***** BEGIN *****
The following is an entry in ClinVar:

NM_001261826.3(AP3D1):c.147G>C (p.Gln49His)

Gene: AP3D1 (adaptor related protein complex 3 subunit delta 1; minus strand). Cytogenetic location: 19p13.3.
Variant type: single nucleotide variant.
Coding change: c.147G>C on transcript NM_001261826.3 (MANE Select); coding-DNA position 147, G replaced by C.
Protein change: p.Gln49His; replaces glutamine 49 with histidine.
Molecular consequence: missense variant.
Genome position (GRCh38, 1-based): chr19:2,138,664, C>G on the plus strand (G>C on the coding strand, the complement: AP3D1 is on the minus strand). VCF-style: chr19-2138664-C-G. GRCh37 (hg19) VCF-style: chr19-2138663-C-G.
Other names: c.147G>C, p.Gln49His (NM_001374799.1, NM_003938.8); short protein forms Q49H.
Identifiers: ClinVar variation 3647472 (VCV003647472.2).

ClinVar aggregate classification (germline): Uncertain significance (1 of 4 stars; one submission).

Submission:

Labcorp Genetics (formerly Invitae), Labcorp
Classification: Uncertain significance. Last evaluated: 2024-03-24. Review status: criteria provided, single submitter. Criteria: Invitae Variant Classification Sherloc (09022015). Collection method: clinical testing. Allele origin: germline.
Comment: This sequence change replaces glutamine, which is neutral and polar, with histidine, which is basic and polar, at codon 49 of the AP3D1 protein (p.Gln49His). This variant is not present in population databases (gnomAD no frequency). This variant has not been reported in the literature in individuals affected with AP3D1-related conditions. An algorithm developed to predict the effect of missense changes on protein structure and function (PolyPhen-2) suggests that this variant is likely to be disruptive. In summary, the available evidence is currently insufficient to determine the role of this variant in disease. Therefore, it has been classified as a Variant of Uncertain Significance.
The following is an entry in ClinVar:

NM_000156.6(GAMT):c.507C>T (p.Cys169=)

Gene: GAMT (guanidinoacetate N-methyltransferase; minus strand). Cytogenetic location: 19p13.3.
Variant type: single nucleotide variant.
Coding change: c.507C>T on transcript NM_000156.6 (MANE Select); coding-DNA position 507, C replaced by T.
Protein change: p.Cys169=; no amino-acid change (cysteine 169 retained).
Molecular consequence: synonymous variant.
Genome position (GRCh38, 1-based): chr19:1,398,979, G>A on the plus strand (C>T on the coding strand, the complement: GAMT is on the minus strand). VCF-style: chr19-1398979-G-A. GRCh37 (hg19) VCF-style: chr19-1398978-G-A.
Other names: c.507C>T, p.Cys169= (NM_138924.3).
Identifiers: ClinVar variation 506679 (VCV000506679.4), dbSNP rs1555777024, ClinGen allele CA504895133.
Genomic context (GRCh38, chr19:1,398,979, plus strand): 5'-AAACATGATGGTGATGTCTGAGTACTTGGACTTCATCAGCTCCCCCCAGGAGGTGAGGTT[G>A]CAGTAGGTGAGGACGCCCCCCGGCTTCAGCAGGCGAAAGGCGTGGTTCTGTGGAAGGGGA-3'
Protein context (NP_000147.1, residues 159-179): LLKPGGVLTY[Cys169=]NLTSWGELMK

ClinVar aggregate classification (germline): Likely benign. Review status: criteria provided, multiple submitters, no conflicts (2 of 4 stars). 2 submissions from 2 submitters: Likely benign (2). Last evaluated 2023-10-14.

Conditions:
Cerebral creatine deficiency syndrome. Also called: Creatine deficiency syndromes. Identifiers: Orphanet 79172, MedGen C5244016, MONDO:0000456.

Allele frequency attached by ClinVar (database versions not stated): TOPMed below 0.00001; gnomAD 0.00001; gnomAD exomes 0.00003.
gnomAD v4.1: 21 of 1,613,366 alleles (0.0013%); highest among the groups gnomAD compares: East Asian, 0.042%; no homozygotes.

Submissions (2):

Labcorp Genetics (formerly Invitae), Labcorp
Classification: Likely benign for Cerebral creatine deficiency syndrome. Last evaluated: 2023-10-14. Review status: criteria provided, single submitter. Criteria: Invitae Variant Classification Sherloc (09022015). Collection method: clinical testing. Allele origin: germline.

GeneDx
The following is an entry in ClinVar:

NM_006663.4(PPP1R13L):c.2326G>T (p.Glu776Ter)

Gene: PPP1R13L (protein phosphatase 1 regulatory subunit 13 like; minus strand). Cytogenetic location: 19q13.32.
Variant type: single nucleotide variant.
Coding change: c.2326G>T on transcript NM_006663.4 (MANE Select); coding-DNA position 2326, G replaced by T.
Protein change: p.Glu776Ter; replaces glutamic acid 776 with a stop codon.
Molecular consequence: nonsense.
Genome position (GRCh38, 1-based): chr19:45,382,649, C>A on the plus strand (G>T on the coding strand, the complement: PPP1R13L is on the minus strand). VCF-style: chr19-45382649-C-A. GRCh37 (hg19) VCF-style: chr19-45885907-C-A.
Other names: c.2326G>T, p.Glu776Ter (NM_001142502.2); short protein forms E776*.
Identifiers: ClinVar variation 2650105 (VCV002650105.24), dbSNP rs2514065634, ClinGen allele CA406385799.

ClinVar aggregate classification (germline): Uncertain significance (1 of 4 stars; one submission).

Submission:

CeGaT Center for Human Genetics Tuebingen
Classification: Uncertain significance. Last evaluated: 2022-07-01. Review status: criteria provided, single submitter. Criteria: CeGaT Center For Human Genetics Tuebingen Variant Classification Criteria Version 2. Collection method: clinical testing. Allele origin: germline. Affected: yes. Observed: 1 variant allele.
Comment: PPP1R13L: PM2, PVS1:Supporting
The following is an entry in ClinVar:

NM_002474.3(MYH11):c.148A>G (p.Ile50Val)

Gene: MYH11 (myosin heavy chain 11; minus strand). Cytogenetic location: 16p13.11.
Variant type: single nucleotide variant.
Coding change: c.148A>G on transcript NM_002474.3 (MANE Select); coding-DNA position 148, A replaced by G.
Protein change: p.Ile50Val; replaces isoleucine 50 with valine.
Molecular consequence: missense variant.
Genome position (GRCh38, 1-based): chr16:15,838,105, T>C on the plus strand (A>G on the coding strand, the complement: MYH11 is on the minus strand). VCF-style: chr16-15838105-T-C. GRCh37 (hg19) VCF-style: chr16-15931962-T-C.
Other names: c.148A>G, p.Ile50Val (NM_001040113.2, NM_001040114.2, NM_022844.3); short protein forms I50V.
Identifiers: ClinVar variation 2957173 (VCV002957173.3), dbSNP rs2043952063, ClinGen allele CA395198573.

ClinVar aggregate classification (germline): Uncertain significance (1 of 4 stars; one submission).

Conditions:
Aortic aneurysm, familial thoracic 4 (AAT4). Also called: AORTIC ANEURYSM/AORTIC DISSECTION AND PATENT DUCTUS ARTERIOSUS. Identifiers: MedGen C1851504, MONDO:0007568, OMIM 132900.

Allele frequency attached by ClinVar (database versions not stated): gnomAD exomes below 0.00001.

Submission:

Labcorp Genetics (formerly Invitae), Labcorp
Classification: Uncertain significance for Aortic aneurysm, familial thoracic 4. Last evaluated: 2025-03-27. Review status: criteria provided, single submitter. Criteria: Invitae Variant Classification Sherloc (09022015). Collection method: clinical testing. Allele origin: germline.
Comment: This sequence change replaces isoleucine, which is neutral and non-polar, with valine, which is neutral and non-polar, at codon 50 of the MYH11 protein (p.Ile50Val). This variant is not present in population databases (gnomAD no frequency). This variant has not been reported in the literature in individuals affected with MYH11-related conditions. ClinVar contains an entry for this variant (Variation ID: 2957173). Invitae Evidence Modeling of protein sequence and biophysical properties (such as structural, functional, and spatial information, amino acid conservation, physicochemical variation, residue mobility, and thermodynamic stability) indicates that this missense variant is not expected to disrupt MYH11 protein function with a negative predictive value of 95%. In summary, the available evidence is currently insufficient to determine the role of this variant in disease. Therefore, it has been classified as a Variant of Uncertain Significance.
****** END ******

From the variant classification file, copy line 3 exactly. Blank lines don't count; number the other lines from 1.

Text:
Gene: AP3D1 (adaptor related protein complex 3 subunit delta 1; minus strand). Cytogenetic location: 19p13.3.